Some herbs will grow in almost any amount of sun or shade. Lemon balm (Melissa officinalis) is a member of the mint family, which means it’s a THUG. It’ll grow anywhere, take over any space, and outcompete anything that was there before it. But the smell is divine, and makes some kind of therapeutic tea (you can tell I’m a real fan of herbal teas…), so if you want to grow it, just make sure it’s in a container–containing it from spreading.

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Lemon Balm–I’ve been pulling this out of the garden for three years, thanks to the tenant’s love of herbal teas.

Basil (Ocimum basilicum) on the other hand wants FULL sun, and lots of heat. So don’t plant it until our coastal BC nights are over 10 C. That’ll be June at the earliest.

Unfortunately for the person with a mainly shady garden, almost all herbs (excepting the afore-mentioned mint family) want at least half-day sun. But if you don’t have outdoor sunny space, maybe you have indoor sunny space–a window sill? Basil will still grow happily indoors as long as that window is south facing with the sun streaming in almost all day.

So here are my list of favourites: first the part-shade-tolerant:

Parsley: EASY to grow, perennial, fabulous rich green colour, hard to kill.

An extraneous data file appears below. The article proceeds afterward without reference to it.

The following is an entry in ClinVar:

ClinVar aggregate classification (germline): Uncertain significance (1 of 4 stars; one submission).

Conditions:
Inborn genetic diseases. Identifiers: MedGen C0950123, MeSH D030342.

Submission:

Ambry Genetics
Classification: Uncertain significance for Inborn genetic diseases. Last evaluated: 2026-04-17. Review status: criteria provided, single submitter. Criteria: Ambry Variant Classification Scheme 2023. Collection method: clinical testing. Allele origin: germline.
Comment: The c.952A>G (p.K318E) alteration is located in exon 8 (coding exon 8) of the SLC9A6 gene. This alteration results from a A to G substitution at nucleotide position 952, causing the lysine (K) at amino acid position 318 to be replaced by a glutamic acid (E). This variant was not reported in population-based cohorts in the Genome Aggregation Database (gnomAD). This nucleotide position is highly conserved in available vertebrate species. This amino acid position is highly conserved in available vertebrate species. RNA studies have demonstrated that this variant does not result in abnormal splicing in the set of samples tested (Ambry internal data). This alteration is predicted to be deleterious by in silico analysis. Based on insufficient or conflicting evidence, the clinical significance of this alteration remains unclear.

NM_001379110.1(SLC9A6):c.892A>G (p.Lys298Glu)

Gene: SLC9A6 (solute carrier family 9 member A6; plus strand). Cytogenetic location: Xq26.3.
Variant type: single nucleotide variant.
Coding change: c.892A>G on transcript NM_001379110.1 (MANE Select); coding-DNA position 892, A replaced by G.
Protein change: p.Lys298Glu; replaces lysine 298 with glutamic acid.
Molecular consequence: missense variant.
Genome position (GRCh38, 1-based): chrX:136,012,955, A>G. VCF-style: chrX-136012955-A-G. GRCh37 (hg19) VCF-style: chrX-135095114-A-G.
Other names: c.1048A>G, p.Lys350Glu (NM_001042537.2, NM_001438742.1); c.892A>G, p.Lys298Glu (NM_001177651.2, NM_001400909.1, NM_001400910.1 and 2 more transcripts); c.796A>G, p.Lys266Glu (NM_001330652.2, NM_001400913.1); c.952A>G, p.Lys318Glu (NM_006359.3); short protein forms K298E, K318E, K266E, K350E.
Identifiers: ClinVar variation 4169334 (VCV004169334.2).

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I’ve accidentally dug up the parsley many times thinking it was buttercup, and it always comes back. But unlike the dreaded mint family, it’s quite civilized in its spread.

Oregano: even tho’ it’s a Mediterranean herb, indicating full sun and lots of heat, it really will grow in quite a variety of spots, and perennial in our zone. Mine is in the sun until the vegetables grow up in front of it, then it gets lots of shade. It’s still happy as a clam.

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Growing at the foot of the grapevine in this picture, under roses in another spot.

Cilantro: (Coriander sativum) What a brilliant herb. It tolerates cold, so it can be planted as seed really early in the spring. I sowed seed last fall, and it’s coming up now. Once the weather gets warm, it’ll begin to flower, and that’s the end of the cilantro, but not the end of coriander–the seed of the same plant. Wait for the seed heads to get white, and you can collect the seed for cooking or for replanting. But you don’t have to wait for next year to get more, you can keep sowing seed all later summer and fall. Once the nights get coolish again,  your cilantro will happily keep putting out leaves. And a little shade from perennials that grow up around it will help keep it cool as the weather warms up–giving you maybe a few more weeks of harvest. The more you take, the more you get.

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Cilantro in amongst the garlic–that is, I think it’s garlic…

Favourites that really want a lot of sun:

Basil: I just can’t be without it. And when there’s lots and I want to harvest more than I need now (to stimulate more growth–take more and you’ll get more!), I just put the fresh leaves/stems in a baggy and freeze the whole shebang. Or of course you can make your batch of pesto and freeze it in small portions. Basil won’t survive our winters–in fact it’ll barely survive our Falls. Before the nights get cold you can dig it up and put in a pot in that sunny window. Should be able to get a few more harvests from it.